Insight into hackers’ reaction toward information security breach
Insight into hackers’ reaction toward information security breach-2019
This study provides insight into hackers’ reaction toward an information security breach perpetuated either with an ill or good intention. To our knowledge, limited research is available for promoting understanding of whether intent induces different perceived moral affect (i.e., a perpetrator should have feelings of regret, sorrow, guilt, and shame) which explains the effect of perceived intensity of emotional distress on responsibility judgment. Further, research is sparse on enhancing understanding of whether the nature of a perpetrator’s intent affects the moderating role of consideration of the consequences in the relationship between perceived moral affect and responsibility judgment. Increased understanding of the relationships among perceived moral affect, perceived intensity of emotional distress, consideration of the consequences, and responsibility judgment of an information security breach from the hackers’ perspective may shed light on their continued engagement in the act despite society’s disapproval. Analyzes of the responses of 166 hackers recruited at two major hacker conferences reveal that perceived moral affect mediates the effect of perceived intensity of emotional distress on responsibility judgment only in an ill intention breach, and consideration of the consequences strengthens the relationship between perceived moral affect and responsibility judgment only in a good intention breach.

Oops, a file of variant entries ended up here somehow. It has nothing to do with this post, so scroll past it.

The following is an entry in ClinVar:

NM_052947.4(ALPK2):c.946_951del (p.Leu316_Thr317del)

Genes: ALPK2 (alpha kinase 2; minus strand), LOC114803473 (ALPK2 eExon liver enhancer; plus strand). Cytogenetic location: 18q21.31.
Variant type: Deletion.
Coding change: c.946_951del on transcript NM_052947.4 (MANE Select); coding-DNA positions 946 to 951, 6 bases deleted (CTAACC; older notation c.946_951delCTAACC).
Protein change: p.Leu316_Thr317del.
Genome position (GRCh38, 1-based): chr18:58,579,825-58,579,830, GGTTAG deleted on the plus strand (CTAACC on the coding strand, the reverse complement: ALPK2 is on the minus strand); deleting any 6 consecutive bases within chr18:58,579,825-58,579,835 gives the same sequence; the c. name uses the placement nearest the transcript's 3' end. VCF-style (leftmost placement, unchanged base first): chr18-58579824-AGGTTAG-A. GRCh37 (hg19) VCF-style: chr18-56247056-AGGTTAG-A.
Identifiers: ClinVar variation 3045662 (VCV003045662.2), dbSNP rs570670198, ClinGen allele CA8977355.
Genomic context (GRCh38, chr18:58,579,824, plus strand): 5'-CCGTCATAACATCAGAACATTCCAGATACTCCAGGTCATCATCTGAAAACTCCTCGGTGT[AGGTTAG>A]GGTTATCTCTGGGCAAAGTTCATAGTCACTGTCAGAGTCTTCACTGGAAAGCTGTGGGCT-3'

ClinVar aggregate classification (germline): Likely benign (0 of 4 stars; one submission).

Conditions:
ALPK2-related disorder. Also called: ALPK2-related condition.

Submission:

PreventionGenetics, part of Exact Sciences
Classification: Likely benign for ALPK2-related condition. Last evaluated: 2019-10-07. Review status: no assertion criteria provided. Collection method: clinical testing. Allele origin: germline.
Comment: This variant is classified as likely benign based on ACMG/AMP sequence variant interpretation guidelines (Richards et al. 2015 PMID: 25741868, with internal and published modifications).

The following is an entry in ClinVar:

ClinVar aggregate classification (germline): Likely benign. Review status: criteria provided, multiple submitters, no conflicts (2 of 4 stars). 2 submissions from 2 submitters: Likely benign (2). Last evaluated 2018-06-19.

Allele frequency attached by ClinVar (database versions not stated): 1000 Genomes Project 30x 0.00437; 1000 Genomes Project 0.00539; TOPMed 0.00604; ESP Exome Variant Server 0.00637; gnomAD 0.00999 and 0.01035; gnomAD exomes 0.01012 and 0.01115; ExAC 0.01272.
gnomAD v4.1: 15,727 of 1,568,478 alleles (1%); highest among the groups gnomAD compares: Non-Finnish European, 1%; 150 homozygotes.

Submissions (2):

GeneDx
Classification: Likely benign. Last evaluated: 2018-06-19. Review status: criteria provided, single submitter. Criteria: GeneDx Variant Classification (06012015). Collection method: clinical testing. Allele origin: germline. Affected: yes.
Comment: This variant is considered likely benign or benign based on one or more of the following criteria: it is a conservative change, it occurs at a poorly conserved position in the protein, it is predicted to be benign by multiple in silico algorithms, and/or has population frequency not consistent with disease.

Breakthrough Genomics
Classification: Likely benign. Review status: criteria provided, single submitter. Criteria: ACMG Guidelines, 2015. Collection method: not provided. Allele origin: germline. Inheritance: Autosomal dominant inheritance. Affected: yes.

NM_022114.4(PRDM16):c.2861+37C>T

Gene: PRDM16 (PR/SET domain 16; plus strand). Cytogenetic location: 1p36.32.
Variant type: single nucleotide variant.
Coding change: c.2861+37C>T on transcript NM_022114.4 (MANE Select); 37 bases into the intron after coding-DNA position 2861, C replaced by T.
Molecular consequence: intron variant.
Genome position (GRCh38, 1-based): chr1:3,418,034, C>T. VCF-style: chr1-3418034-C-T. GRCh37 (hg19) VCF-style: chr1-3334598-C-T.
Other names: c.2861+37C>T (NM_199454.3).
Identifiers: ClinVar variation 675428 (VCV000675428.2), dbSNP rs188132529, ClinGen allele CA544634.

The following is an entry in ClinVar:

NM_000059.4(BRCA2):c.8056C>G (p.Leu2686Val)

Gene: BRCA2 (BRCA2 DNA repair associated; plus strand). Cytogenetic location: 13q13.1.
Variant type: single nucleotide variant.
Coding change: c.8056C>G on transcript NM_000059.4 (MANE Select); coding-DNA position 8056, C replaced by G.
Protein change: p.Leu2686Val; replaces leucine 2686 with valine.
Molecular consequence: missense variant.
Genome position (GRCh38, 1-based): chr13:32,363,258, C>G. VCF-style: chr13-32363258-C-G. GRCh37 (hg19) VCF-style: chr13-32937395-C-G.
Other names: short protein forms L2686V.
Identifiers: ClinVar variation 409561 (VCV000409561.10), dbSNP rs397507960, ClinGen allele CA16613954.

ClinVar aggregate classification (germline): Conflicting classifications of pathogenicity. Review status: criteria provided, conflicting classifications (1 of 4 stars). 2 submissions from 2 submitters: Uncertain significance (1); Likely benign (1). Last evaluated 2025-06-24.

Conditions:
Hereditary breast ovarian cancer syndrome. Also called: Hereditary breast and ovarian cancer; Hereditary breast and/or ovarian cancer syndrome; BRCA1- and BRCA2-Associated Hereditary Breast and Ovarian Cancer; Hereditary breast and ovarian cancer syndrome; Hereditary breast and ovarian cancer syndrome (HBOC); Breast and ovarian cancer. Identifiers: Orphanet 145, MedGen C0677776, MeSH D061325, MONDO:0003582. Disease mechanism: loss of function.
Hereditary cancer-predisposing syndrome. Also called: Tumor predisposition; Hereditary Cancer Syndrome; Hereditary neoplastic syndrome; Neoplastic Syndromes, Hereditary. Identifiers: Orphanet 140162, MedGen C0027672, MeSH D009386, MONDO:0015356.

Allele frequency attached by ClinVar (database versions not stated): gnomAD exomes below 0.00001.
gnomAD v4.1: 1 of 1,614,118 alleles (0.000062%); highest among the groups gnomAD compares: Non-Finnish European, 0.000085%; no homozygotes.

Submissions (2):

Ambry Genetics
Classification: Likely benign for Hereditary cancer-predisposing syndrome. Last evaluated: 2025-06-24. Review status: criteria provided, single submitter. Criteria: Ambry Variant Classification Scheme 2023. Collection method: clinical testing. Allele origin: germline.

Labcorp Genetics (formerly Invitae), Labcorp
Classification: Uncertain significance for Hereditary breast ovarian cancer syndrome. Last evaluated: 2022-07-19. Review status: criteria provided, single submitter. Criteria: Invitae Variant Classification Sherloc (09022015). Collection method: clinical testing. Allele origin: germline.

Keywords: Information security breach | Moral affect | Moral intensity | Consequences | Responsibility judgment